What to do this week Try to finish most of your plant shopping. Add a few grains of a time-release fertilizer like Osmocote when planting. Harvest strawberries, lettuce, greens, broccoli, peas, and cabbage. Sow bush beans and carrots. Containers are an easy way to decorate outdoor living areas, but select larger containers; small pots may require daily watering. Celebrate National Pollinators Month by planting nectar-rich flowers. Butterflies like a single row of petals surrounding a central disk, which can be found on sunflowers, asters, purple coneflowers, and black-eyed Susans. (The nonprofit Native Plant Trust; nativeplanttrust.org) in Framingham sells unusual nectar-rich plants.) Tolerate lawn and garden imperfections to avoid pesticide use. Neatness is nature’s nemesis. Pull weeds before they go to seed, and do not compost weed seeds. Find the weeding tool that works best for you, perhaps a stirrup or swan neck hoe if you prefer standing or a root-prying asparagus fork for kneeling. Let columbines, foxgloves, hollyhocks, sweet Williams, forget-me-nots, feverfew, and other biennials reseed themselves for a flower garden that is more casual but less effort. Look into automatic-watering systems to save time and money. DIY plastic drip irrigation tubing is the least expensive to install and use. Let lawns go dormant through the summer to save even more money.
Q. I have two Christmas/Easter cactuses that are several years old. They bloom and do well, but then sections wither/appear unhealthy and fall off. What can I do to avoid this?
L.S.L., Merrimack, N.H.
A. That is their way of saying they are not happy. Maybe they want a vacation. Now that the nightly lows are well above 50 degrees, you can move indoor plants outdoors until the temperatures drop again in September. Select a spot shielded from direct sunlight and wind. Since Christmas cactus dislike sudden temperature changes, they may drop more stems, but there’s not much you can do about that. Water weekly, and if you decide to re-pot, use fresh commercial potting soil mixed with 25 percent sand of vermiculite and a slightly larger pot.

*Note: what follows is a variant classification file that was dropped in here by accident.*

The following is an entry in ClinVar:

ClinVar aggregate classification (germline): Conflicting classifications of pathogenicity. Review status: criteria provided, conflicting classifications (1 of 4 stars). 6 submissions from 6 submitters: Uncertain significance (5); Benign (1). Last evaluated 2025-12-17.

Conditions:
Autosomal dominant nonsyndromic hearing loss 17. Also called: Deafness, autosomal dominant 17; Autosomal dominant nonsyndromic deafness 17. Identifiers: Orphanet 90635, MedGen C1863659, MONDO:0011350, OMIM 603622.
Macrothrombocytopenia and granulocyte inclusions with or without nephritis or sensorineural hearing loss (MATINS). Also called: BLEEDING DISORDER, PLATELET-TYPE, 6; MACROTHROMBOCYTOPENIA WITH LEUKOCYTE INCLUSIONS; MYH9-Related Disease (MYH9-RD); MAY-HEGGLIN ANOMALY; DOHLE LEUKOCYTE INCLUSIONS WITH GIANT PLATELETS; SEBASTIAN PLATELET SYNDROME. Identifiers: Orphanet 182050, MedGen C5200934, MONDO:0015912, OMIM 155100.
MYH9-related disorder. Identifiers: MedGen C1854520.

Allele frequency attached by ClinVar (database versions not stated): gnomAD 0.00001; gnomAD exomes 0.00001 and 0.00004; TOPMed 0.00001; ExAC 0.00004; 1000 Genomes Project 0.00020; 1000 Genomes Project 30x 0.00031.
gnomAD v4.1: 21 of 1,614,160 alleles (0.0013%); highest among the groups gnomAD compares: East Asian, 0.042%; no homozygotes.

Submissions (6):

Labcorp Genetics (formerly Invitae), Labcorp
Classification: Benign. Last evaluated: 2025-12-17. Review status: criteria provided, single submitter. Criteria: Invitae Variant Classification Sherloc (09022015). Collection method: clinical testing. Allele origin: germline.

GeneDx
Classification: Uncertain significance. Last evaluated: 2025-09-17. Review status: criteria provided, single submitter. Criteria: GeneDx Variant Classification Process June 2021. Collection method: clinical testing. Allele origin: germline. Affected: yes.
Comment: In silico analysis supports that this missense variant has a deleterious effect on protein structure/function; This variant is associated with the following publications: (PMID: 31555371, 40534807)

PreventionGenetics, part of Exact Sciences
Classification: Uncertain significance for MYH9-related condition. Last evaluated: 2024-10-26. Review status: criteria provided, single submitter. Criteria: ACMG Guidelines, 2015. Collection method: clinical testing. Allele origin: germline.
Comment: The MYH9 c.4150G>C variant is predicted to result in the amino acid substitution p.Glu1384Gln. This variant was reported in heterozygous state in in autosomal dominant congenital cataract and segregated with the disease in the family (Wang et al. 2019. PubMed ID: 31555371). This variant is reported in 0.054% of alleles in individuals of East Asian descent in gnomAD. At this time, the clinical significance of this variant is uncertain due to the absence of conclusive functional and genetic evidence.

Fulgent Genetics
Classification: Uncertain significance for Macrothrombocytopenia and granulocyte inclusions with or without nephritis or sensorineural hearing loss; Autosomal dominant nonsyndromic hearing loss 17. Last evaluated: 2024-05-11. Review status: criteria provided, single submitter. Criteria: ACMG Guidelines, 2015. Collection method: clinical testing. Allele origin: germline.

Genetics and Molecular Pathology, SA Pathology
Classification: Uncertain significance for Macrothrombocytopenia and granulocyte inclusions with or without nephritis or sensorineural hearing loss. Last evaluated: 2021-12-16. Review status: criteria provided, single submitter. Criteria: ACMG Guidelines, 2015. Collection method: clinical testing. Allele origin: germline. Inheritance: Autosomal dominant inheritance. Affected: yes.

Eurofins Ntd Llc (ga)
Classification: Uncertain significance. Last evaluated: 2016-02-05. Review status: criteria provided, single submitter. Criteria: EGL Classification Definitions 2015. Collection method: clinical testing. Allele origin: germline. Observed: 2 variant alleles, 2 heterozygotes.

Q. I will be renovating my driveway soon and need to move established peonies. How should I move and store plants until I find a permanent location?
A. Though they look delicate, peonies are tough and long-lived. If you are just moving them from one spot in your yard to another, you can do it anytime. It’s a big job, so why not save yourself, and the peonies, grief by finding a permanent location? If you are giving them away, ask the new owner to help dig them up and replant them immediately. Otherwise, you will need very large plastic pots with drainage holes in the bottom and a bag of topsoil to fill them. The entire root may be 3 feet deep and wide and shaped a bit like a tooth, with a flat crown on top attached to thick, brittle roots. You want those deep roots intact, so dig a trench around the edge of the rootball and then try to lift or pry it out. If it comes out in several pieces, replant each one several feet apart. They will eventually grow into separate individuals as long as each piece has a flower stem attached. When replanting, carefully cover the top of the rootball with less than an inch of soil. If it is buried too deep, it will never bloom. Don’t expect new flowers for a couple of years, because peonies resent being moved.
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